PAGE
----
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Picture This:  

It’s December, and you’ve just wrapped up your company-wide security awareness training campaign for October and finished reviewing the Incident Response plan with time to spare before the Holidays – you can finally kick back and take that lunch break you’ve been dreaming about – until your phone rings. It’s the public relations team – and they’ve got some exciting news: your company just made the news a couple of days ago for its latest flagship endeavor – six months before the deal’s scheduled to be announced – and is on WikiLeaks.  

But you’ve got a plan – you’re ready for this… right?  

The Cost of Dysfunction  

As Mike Tyson once said, “Everyone has a plan until they get punched in the face”, and a cyber incident can hit hard, hit fast, and leave you spinning. According to IBM, the global average cost of a data breach in 2023 was $4.45 million  (a 15.3% increase in cost since 2020) and took 277 days to identify and contain. Surveys conducted by IronNet found that respondents experienced four attacks on their organization, with a fifth experiencing six or more yearly – and 80% had an incident severe enough to merit a board meeting. 

be prepared

What Can You Do?  

While you can’t dodge every punch, the planning, training, and rehearsal efforts you put into practice now will pay dividends down the road. Here are a few things you might consider implementing now to respond effectively later:  

  • Review (and revise) the cyber incident response plan regularly 
  • Having a completed plan doesn’t mean you’ve got a foolproof plan – the business environment, technology stack, structure, business processes, key stakeholders, and communication channels are subject to change – and there’s always something one can do to improve existing practices.  
  • Print and share your incident response plan with key personnel 
  • During an incident, some folks may not have easy (or any) access to digital copies of the incident response plan. Time is a critical factor in the impact of an event and your ability to recover. Determining which executives and SMEs should carry a hard copy tucked away into a laptop bag or briefcase. An alternative could be having a digital copy set to “offline access” mode on a secure company-approved SharePoint or cloud storage site. 
  • Provide role-based training for your incident teams 
  • In all likelihood, your employees aren’t responding to incidents 24/7/365 (and we sincerely hope not!), which means they have other responsibilities in their primary roles. The less time we spend practicing a skill, the less likely it is to come back as easy or effective as it once did – training can help keep your team fresh and ready for quick action. Furthermore, everyone comes with different levels of experience and knowledge – continuous role-based training helps everyone improve and cover skill gaps if another member isn’t available.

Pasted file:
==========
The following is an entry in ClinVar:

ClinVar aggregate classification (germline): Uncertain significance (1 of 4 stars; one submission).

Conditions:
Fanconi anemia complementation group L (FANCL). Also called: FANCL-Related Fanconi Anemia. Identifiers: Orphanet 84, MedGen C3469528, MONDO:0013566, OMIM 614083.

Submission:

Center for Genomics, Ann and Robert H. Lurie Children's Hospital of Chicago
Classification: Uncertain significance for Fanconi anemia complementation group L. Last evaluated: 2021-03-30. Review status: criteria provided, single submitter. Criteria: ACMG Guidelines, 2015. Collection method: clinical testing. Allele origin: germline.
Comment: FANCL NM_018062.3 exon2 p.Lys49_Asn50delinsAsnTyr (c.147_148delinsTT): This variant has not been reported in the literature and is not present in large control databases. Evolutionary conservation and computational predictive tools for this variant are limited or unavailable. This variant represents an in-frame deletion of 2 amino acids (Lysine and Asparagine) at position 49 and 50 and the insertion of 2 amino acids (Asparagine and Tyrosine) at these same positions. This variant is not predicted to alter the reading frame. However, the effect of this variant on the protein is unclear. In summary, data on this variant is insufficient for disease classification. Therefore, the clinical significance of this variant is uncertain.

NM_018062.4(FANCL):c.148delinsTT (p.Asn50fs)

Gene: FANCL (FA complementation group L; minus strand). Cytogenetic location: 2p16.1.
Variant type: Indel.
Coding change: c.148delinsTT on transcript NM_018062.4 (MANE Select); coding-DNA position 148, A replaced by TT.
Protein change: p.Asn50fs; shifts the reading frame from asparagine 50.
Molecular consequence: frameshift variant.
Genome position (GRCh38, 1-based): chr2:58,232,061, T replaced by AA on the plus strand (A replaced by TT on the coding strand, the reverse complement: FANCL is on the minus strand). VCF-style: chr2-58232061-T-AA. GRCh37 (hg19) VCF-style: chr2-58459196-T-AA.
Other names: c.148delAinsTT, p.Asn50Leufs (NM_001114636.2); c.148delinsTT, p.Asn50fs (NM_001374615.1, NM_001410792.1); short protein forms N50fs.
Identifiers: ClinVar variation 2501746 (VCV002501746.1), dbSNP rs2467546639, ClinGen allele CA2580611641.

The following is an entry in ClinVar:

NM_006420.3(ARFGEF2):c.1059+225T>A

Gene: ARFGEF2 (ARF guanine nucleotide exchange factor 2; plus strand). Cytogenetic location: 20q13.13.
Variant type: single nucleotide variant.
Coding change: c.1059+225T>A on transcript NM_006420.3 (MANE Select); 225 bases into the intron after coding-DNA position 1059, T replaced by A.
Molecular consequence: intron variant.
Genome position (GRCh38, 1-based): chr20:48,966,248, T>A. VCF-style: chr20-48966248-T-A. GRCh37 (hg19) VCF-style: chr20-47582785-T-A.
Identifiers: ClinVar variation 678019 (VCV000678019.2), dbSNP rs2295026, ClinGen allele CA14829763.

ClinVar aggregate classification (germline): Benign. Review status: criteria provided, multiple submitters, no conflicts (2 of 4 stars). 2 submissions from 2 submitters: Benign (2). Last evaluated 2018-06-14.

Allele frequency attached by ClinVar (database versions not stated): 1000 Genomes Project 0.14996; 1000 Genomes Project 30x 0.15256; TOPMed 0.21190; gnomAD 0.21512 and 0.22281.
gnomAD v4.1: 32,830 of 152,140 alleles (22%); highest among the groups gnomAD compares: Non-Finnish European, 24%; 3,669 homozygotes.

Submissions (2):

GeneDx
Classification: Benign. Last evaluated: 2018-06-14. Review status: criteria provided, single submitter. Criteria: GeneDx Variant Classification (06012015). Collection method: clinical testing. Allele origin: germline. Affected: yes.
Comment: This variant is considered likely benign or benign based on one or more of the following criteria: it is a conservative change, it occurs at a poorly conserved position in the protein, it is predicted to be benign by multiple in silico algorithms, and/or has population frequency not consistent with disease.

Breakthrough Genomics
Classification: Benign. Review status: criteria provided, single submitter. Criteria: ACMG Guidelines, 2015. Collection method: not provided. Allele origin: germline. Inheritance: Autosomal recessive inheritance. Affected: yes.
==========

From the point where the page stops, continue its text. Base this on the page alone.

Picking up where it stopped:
• Identify and track key performance indicators (KPIs) 
  • We’ve all heard the saying, “You can’t prove a negative in security,” which is why tracking our available information is all the more critical, especially in incident response programs. Mean Time To Detect (MTTD) and Mean Time To Respond (MTTR), among many others, provide metrics by which you can evaluate the effectiveness of your program and demonstrate the value of what you’ve built with your team to senior management.  
  • Conduct a simulation (a realistic “dress rehearsal”) and make corresponding plan enhancements from learnings 
  • When it comes down to it, policies, training, and some numbers only go so far. One of the biggest things your team can do to improve your chances of handling an incident well is to rehearse through an incident response simulation. 

Tabletop Incident Response Simulations  

While incidents often come with significant cost, there’s a silver lining to what we know – IBM’s 2023 study found that organizations with incident response planning and testing experienced 33.9% less cost than their counterparts, or $1.49 million. Unfortunately, according to an article published in the Wall Street Journal found that “only 23% of survey participants test their incident response plan twice a year or more.”   

Cyber Incident Response tabletop exercises and more complex simulations involving triggers that involve the technical and Security Operations teams are tailored to your organization with your specific concerns in mind. When the stakes are high, you must know who you’re working with, how to communicate clearly and effectively, and how to respond and follow through as a team. Tabletop simulations and facilitated discussions are a great way to see firsthand how effective your plan is and where you might have opportunities to improve – before you get hit by a serious threat. Nobody wants to learn the hard way. We have also found that these exercises can vary and are not all created equal. At Reveal Risk, we continuously strive to enhance innovative ways to add realism. A successful engagement will often yield feedback to the tune of “I know that was a simulation, but my heart was beating like it was really happening!”)  

At Reveal Risk, we recognize the pivotal role that having a robust incident response program plays in developing cybersecurity resilience. Our experienced team of cybersecurity experts is ready to assist you through comprehensive testing and actionable intelligence on how you can take your security to the next level on a budget and schedule that works for you. Email us at or fill out the contact form on our website here.  

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